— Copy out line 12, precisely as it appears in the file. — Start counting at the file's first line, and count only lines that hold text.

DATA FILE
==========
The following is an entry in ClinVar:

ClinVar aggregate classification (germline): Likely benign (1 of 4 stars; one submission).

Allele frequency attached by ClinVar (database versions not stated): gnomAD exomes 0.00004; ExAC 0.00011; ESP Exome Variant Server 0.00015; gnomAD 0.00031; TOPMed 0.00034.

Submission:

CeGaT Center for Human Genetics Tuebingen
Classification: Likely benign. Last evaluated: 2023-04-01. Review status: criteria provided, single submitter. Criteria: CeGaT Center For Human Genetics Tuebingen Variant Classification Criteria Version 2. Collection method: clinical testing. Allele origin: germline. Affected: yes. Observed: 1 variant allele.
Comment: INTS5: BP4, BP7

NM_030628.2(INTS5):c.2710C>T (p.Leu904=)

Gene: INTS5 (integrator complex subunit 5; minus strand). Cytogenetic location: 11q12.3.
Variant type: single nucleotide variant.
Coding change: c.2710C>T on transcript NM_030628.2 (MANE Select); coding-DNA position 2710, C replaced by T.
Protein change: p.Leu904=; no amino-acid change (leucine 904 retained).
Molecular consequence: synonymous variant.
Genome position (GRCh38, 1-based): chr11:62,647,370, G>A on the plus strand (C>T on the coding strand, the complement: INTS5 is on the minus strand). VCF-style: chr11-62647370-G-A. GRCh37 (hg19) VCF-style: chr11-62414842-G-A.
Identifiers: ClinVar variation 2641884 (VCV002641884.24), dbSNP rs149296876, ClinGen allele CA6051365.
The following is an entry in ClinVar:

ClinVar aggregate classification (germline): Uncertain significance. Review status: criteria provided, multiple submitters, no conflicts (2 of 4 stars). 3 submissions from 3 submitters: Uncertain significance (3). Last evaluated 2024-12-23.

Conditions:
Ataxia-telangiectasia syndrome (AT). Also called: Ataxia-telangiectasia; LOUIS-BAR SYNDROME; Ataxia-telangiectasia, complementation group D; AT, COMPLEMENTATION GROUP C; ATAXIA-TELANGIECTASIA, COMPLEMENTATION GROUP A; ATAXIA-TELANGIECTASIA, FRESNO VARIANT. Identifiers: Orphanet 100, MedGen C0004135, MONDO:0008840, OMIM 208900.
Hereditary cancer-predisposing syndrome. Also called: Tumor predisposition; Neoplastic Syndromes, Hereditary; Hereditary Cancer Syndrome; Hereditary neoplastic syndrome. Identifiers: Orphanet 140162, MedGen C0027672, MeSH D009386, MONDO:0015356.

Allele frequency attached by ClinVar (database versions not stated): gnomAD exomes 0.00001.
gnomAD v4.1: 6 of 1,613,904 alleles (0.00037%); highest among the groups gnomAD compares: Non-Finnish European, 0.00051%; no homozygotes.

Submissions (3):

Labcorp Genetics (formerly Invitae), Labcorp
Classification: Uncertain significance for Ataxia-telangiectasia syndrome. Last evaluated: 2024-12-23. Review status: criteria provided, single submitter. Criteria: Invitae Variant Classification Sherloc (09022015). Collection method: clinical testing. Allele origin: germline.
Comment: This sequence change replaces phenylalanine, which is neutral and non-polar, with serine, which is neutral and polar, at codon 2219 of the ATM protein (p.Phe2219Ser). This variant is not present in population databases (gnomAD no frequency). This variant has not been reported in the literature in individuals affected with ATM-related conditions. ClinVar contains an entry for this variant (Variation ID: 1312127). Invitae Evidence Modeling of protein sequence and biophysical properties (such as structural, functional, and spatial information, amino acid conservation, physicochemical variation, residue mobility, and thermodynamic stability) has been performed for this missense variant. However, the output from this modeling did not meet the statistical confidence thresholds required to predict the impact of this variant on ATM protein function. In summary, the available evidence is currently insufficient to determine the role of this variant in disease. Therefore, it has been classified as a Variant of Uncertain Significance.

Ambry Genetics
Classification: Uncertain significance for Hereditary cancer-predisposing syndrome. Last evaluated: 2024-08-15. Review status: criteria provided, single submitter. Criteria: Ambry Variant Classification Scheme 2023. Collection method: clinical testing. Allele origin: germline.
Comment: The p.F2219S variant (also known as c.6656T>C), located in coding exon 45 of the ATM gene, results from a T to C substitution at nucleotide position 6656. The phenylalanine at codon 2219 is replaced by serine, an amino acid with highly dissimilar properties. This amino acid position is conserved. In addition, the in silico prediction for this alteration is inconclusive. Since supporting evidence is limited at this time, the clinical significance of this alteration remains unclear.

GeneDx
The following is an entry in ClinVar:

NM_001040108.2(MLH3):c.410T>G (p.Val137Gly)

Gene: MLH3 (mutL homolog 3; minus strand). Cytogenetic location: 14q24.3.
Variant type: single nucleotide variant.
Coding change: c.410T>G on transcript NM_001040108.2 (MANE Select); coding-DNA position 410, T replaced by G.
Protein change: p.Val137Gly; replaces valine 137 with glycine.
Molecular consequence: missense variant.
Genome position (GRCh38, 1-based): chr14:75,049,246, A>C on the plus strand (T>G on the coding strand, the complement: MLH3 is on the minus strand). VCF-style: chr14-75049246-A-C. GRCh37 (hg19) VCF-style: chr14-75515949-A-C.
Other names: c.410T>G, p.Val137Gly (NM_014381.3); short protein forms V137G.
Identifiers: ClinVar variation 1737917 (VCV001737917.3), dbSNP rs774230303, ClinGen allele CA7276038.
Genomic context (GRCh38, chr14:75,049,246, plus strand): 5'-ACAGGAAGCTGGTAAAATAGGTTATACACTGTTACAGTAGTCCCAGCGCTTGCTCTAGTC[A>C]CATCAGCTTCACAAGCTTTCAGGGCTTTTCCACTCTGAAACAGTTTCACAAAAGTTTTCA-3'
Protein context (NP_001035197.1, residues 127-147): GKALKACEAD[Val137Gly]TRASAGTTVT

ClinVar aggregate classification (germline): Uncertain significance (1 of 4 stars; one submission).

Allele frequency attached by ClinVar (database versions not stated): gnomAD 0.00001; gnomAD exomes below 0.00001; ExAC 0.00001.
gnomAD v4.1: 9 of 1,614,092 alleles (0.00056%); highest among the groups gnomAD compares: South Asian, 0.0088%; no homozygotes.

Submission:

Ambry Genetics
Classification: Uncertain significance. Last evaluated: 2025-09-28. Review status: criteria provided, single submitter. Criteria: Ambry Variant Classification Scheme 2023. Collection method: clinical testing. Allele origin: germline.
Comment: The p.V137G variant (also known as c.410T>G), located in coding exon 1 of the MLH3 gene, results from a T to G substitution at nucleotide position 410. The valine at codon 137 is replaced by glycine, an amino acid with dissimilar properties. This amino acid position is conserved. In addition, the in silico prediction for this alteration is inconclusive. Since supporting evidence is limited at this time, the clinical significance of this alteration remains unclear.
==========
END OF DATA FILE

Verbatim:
Protein change: p.Leu904=; no amino-acid change (leucine 904 retained).